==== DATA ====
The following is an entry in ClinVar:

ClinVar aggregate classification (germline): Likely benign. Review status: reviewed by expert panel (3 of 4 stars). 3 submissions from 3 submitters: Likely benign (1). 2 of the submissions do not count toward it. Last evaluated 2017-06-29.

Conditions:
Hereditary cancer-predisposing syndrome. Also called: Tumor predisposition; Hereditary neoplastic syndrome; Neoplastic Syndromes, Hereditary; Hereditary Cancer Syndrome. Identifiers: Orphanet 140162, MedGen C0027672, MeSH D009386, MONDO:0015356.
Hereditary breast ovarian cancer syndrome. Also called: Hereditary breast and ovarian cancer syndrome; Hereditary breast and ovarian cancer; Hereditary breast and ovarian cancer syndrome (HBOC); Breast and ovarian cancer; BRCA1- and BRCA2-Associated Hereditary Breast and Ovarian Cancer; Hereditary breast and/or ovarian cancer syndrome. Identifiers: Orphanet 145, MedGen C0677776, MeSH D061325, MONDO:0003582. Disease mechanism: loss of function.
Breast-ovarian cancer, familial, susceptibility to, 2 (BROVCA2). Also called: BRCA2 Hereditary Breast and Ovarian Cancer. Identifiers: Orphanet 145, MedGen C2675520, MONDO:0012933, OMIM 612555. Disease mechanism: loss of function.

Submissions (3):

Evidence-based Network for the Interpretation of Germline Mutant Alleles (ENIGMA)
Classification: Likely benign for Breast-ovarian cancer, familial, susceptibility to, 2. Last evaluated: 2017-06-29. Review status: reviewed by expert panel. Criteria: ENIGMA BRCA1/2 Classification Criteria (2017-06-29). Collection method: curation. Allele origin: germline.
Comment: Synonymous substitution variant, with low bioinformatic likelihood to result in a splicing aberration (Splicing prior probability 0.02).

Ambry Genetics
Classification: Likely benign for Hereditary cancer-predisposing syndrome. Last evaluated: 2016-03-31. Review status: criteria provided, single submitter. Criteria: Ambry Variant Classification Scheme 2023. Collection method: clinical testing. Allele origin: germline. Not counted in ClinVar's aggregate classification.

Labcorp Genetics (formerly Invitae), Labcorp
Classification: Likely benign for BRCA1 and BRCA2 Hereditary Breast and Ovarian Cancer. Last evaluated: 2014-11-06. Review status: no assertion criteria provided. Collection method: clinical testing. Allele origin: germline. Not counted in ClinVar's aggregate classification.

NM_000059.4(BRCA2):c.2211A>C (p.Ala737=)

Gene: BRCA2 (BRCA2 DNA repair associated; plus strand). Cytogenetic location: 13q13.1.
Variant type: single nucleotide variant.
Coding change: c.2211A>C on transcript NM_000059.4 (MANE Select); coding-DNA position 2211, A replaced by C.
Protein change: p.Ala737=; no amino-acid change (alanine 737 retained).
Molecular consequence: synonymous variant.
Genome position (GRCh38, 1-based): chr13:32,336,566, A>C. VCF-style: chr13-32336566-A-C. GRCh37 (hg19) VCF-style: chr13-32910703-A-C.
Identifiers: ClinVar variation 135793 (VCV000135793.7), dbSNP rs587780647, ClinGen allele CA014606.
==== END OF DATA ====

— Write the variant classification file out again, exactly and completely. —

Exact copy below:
The following is an entry in ClinVar:

ClinVar aggregate classification (germline): Likely benign. Review status: reviewed by expert panel (3 of 4 stars). 3 submissions from 3 submitters: Likely benign (1). 2 of the submissions do not count toward it. Last evaluated 2017-06-29.

Conditions:
Hereditary cancer-predisposing syndrome. Also called: Tumor predisposition; Hereditary neoplastic syndrome; Neoplastic Syndromes, Hereditary; Hereditary Cancer Syndrome. Identifiers: Orphanet 140162, MedGen C0027672, MeSH D009386, MONDO:0015356.
Hereditary breast ovarian cancer syndrome. Also called: Hereditary breast and ovarian cancer syndrome; Hereditary breast and ovarian cancer; Hereditary breast and ovarian cancer syndrome (HBOC); Breast and ovarian cancer; BRCA1- and BRCA2-Associated Hereditary Breast and Ovarian Cancer; Hereditary breast and/or ovarian cancer syndrome. Identifiers: Orphanet 145, MedGen C0677776, MeSH D061325, MONDO:0003582. Disease mechanism: loss of function.
Breast-ovarian cancer, familial, susceptibility to, 2 (BROVCA2). Also called: BRCA2 Hereditary Breast and Ovarian Cancer. Identifiers: Orphanet 145, MedGen C2675520, MONDO:0012933, OMIM 612555. Disease mechanism: loss of function.

Submissions (3):

Evidence-based Network for the Interpretation of Germline Mutant Alleles (ENIGMA)
Classification: Likely benign for Breast-ovarian cancer, familial, susceptibility to, 2. Last evaluated: 2017-06-29. Review status: reviewed by expert panel. Criteria: ENIGMA BRCA1/2 Classification Criteria (2017-06-29). Collection method: curation. Allele origin: germline.
Comment: Synonymous substitution variant, with low bioinformatic likelihood to result in a splicing aberration (Splicing prior probability 0.02).

Ambry Genetics
Classification: Likely benign for Hereditary cancer-predisposing syndrome. Last evaluated: 2016-03-31. Review status: criteria provided, single submitter. Criteria: Ambry Variant Classification Scheme 2023. Collection method: clinical testing. Allele origin: germline. Not counted in ClinVar's aggregate classification.

Labcorp Genetics (formerly Invitae), Labcorp
Classification: Likely benign for BRCA1 and BRCA2 Hereditary Breast and Ovarian Cancer. Last evaluated: 2014-11-06. Review status: no assertion criteria provided. Collection method: clinical testing. Allele origin: germline. Not counted in ClinVar's aggregate classification.

NM_000059.4(BRCA2):c.2211A>C (p.Ala737=)

Gene: BRCA2 (BRCA2 DNA repair associated; plus strand). Cytogenetic location: 13q13.1.
Variant type: single nucleotide variant.
Coding change: c.2211A>C on transcript NM_000059.4 (MANE Select); coding-DNA position 2211, A replaced by C.
Protein change: p.Ala737=; no amino-acid change (alanine 737 retained).
Molecular consequence: synonymous variant.
Genome position (GRCh38, 1-based): chr13:32,336,566, A>C. VCF-style: chr13-32336566-A-C. GRCh37 (hg19) VCF-style: chr13-32910703-A-C.
Identifiers: ClinVar variation 135793 (VCV000135793.7), dbSNP rs587780647, ClinGen allele CA014606.